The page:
Tech Slang & Jargon: A Fun Little Primer

Tech Slang & Jargon: A Fun Little Primer

We get it. Information Technology is broad and often confusing, with seemingly endless facts to absorb just to grasp what happens inside all those wires and up in that cloud. But besides all the facts – which require years of continuing education (just ask our techs) – complicating matters even further is that IT has a language unto itself.

And, even if the words look somewhat familiar, the lexicon of IT is enough to make the uninitiated scratch their heads.

For example, if you think a “white hat” is something you’d wear with a white tuxedo, well, you’d be right only if you weren’t speaking to IT professionals. To them, a “white hat” describes a person – a hacker – who identifies a security weakness in a computer network but, instead of taking malicious advantage of it, exposes the weakness so that the system’s developer can fix it before the cyber-criminals (also knowns as “black hats”) can inflict their damage.

White hats might employ “fuzz testing” or “fuzzing,” a software testing technique used to discover coding errors and security loopholes in software, operating systems or networks. Those using the technique input massive amounts of random data – called fuzz – into the system in an attempt to make it crash.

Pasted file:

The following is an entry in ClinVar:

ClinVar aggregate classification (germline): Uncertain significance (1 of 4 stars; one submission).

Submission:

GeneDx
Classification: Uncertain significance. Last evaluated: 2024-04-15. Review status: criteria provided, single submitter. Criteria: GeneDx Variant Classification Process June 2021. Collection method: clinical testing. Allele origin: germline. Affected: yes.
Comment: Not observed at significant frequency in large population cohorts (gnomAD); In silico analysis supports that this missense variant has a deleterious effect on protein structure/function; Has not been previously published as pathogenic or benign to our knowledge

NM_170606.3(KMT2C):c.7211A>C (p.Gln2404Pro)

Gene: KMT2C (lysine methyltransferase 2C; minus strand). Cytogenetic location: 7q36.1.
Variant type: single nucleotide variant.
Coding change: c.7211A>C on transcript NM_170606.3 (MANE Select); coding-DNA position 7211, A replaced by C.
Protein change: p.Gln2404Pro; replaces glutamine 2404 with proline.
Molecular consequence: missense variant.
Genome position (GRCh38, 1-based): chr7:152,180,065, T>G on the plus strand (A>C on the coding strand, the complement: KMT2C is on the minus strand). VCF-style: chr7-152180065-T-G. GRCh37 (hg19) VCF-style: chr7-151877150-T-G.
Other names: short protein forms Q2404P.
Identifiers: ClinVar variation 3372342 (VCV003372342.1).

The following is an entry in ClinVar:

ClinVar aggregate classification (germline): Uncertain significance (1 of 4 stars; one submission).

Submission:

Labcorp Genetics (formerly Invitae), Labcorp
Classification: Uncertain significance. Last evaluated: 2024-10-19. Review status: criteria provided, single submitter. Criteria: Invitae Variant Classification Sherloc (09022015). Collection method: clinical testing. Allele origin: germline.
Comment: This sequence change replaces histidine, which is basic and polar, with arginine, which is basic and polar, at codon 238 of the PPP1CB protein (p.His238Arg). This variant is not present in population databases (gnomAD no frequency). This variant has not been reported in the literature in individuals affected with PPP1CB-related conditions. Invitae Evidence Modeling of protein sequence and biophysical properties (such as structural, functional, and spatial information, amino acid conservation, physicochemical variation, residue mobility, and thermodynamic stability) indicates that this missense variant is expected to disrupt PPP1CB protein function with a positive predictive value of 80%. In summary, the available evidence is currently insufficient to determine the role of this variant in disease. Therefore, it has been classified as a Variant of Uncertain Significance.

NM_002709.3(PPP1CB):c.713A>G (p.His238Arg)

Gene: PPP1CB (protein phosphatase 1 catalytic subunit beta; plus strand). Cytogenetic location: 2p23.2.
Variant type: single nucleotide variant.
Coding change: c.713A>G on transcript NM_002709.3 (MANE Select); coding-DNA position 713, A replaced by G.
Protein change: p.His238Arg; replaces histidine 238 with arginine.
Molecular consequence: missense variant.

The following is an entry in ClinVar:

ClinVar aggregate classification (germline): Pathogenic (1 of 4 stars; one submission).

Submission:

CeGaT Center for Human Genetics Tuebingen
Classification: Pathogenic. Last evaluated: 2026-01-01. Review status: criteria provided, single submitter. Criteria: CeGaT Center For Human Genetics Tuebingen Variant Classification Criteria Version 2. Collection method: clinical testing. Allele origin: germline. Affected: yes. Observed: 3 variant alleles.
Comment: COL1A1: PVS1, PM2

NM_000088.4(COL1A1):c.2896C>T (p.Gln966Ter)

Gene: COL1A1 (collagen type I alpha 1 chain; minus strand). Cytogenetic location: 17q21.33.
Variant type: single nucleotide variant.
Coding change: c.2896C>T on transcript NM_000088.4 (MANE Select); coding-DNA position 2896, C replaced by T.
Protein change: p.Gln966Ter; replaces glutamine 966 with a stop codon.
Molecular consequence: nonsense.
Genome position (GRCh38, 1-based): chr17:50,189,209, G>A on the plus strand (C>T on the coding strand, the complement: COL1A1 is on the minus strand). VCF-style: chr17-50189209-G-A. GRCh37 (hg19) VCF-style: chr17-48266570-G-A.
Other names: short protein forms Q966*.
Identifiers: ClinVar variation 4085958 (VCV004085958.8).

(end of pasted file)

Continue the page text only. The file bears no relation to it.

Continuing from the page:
So, today, as a public service – and to bolster your IT vocabulary – here is a smattering of other IT jargon.

A war dialer is a computer program used to identify the phone numbers that can successfully make a connection with a computer modem. The program automatically dials a defined range of phone numbers and logs and enters in a database those numbers that successfully connect to the modem.

Pen-tester has nothing to do with ball-points, but is short for penetration tester, someone who tries to break into a security system to test its effectiveness.

Abandonware is slang for software still under copyright but no longer distributed, sold or supported. But someone has it. And it’s probably not working.

Bloatware may sound like something you put on after a big dinner, but it’s actually slang for software that has lots of mostly useless features and requires considerable space and memory to install and run. It’s particularly pervasive now because, since the cost of RAM and disk storage has decreased, software developers disregard the size of their apps, and viola, bloatware.

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